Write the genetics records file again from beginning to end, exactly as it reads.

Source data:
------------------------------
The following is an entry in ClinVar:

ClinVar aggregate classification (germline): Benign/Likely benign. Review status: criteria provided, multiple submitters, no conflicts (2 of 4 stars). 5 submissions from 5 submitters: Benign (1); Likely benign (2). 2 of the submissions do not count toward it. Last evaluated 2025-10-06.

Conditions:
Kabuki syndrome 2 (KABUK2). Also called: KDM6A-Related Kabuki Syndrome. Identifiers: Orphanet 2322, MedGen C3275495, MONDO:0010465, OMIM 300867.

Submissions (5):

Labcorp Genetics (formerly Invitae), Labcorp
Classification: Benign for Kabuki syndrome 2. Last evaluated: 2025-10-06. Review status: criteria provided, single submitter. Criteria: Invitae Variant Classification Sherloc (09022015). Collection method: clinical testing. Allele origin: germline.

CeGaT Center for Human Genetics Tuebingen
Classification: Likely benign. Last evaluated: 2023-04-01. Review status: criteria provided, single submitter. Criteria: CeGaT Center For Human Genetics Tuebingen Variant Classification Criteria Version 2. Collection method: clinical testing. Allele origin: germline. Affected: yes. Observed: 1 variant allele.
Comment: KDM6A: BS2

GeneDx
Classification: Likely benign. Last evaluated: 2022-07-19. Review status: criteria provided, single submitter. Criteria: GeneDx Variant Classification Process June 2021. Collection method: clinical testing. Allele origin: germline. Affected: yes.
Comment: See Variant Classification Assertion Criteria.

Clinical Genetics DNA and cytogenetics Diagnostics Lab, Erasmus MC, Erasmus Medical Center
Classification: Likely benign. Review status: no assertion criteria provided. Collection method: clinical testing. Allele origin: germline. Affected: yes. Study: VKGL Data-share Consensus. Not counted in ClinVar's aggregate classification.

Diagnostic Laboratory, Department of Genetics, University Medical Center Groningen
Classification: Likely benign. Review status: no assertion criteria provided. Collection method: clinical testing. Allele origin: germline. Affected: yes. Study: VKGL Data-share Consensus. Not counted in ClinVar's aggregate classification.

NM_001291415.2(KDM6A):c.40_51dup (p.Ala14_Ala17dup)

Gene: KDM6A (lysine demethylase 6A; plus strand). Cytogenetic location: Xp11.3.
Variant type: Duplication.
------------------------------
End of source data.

The following is an entry in ClinVar:

ClinVar aggregate classification (germline): Benign/Likely benign. Review status: criteria provided, multiple submitters, no conflicts (2 of 4 stars). 5 submissions from 5 submitters: Benign (1); Likely benign (2). 2 of the submissions do not count toward it. Last evaluated 2025-10-06.

Conditions:
Kabuki syndrome 2 (KABUK2). Also called: KDM6A-Related Kabuki Syndrome. Identifiers: Orphanet 2322, MedGen C3275495, MONDO:0010465, OMIM 300867.

Submissions (5):

Labcorp Genetics (formerly Invitae), Labcorp
Classification: Benign for Kabuki syndrome 2. Last evaluated: 2025-10-06. Review status: criteria provided, single submitter. Criteria: Invitae Variant Classification Sherloc (09022015). Collection method: clinical testing. Allele origin: germline.

CeGaT Center for Human Genetics Tuebingen
Classification: Likely benign. Last evaluated: 2023-04-01. Review status: criteria provided, single submitter. Criteria: CeGaT Center For Human Genetics Tuebingen Variant Classification Criteria Version 2. Collection method: clinical testing. Allele origin: germline. Affected: yes. Observed: 1 variant allele.
Comment: KDM6A: BS2

GeneDx
Classification: Likely benign. Last evaluated: 2022-07-19. Review status: criteria provided, single submitter. Criteria: GeneDx Variant Classification Process June 2021. Collection method: clinical testing. Allele origin: germline. Affected: yes.
Comment: See Variant Classification Assertion Criteria.

Clinical Genetics DNA and cytogenetics Diagnostics Lab, Erasmus MC, Erasmus Medical Center
Classification: Likely benign. Review status: no assertion criteria provided. Collection method: clinical testing. Allele origin: germline. Affected: yes. Study: VKGL Data-share Consensus. Not counted in ClinVar's aggregate classification.

Diagnostic Laboratory, Department of Genetics, University Medical Center Groningen
Classification: Likely benign. Review status: no assertion criteria provided. Collection method: clinical testing. Allele origin: germline. Affected: yes. Study: VKGL Data-share Consensus. Not counted in ClinVar's aggregate classification.

NM_001291415.2(KDM6A):c.40_51dup (p.Ala14_Ala17dup)

Gene: KDM6A (lysine demethylase 6A; plus strand). Cytogenetic location: Xp11.3.
Variant type: Duplication.